August 2015: Emergency Medicine Journal: EMJ
https://www.readbyqxmd.com/read/27145814/optimizing-sedation-in-patients-with-acute-brain-injury
#8
REVIEW
Mauro Oddo, Ilaria Alice Crippa, Sangeeta Mehta, David Menon, Jean-Francois Payen, Fabio Silvio Taccone, Giuseppe Citerio
Daily interruption of sedative therapy and limitation of deep sedation have been shown in several randomized trials to reduce the duration of mechanical ventilation and hospital length of stay, and to improve the outcome of critically ill patients. However, patients with severe acute brain injury (ABI; including subjects with coma after traumatic brain injury, ischaemic/haemorrhagic stroke, cardiac arrest, status epilepticus) were excluded from these studies. Therefore, whether the new paradigm of minimal sedation can be translated to the neuro-ICU (NICU) is unclear...
May 5, 2016: Critical Care: the Official Journal of the Critical Care Forum
https://www.readbyqxmd.com/read/27720246/extra-central-nervous-system-target-for-assessment-and-treatment-in-refractory-anti-n-methyl-d-aspartate-receptor-encephalitis
#9
David W Nauen
Anti-N-methyl-d-aspartate-type glutamate receptor autoimmune encephalitis can arise in the setting of ovarian teratoma and often responds to resection. When it occurs in the absence of tumor, failure to respond to treatment may be more likely, and affected patients often require intensive care. To further understand the mechanisms and potential management, we present findings from an autopsy conducted on a young woman who died of refractory autoimmune encephalitis of this type. Rituximab was administered 70 days before death, and both 37 and 14 days before death, CD19(+) lymphocytes were only 0...
September 22, 2016: Journal of Critical Care
https://www.readbyqxmd.com/read/26416129/intubation-of-the-neurologically-injured-patient
#10
REVIEW
Joshua Bucher, Alex Koyfman
BACKGROUND: Intubation of the neurologically injured patient is a critical procedure that must be done in a manner to prevent further neurologic injury. Although many different medications and techniques have been used to meet specific needs, there is little to no evidence to support many claims. OBJECTIVE: To review the literature regarding important topics relating to intubating patients with neurologic injury. DISCUSSION: Airway management requires ideal preoxygenation and airway maneuvers to minimize manipulation of the larynx and to maximize first-pass success...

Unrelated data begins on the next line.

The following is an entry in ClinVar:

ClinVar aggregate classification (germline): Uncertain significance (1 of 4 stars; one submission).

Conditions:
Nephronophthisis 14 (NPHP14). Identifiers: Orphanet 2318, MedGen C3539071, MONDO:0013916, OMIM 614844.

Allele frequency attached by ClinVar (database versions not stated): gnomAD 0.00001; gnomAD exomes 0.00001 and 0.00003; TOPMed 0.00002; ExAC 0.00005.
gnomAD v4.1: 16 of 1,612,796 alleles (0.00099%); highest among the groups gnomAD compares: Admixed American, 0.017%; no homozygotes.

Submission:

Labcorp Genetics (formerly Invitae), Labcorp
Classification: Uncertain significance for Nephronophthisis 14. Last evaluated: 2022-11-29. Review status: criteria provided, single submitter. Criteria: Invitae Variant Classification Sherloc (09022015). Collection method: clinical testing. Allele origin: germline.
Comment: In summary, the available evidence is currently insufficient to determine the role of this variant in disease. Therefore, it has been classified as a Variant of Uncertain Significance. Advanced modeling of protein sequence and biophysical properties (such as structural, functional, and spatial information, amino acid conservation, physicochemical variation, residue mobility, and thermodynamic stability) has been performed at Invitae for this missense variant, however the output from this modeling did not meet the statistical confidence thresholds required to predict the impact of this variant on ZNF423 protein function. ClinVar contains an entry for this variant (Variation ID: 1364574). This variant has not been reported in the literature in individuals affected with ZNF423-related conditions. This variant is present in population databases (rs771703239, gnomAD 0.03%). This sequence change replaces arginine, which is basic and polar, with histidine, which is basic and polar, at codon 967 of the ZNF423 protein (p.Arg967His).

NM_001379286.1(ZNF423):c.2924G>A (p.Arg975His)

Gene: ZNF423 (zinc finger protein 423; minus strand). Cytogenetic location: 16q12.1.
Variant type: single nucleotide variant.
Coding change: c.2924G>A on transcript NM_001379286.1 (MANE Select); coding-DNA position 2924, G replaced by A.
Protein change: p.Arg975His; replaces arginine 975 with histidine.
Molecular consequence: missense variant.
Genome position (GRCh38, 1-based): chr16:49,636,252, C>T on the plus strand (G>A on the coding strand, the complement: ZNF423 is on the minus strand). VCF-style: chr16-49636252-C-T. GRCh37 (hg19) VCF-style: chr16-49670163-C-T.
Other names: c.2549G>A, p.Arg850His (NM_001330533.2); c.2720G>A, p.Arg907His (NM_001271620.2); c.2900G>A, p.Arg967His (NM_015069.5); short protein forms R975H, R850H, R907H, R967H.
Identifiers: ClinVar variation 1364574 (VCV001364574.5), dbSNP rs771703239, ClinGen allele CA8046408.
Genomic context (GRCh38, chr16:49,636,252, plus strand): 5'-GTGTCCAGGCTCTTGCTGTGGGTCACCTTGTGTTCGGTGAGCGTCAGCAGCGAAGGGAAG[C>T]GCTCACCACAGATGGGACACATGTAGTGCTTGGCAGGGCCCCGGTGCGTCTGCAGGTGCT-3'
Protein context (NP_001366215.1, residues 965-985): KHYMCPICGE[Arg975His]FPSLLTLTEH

December 2015: Journal of Emergency Medicine
https://www.readbyqxmd.com/read/27806789/-feasibility-of-using-amplitude-integrated-electroencephalogram-to-identify-epileptic-seizures-by-pediatric-intensive-care-unit-medical-staff-independently
#11
Q Guan, S Li, X Li, H P Yang, Y Wang, X Y Liu
Objective: To evaluate the feasibility of using amplitude-integrated electroencephalogram (aEEG) to identify epileptic seizures by physicians and nurses in pediatric intensive care unit (PICU) independently. Method: Six testees (two PICU physicians versus one EEG physician and two PICU nurses versus one EEG technician) accepted a short-term training, then interpreted aEEG in a single blinded way. These aEEG recordings with synchronous VEEG monitoring were done from January 2013 to May 2015 in PICU. The testees should recognize and mark both the seizure type and the seizure duration from the two-channel recorder (C3/C4) of aEEG (short-term seizure or status epilepticus (SE))...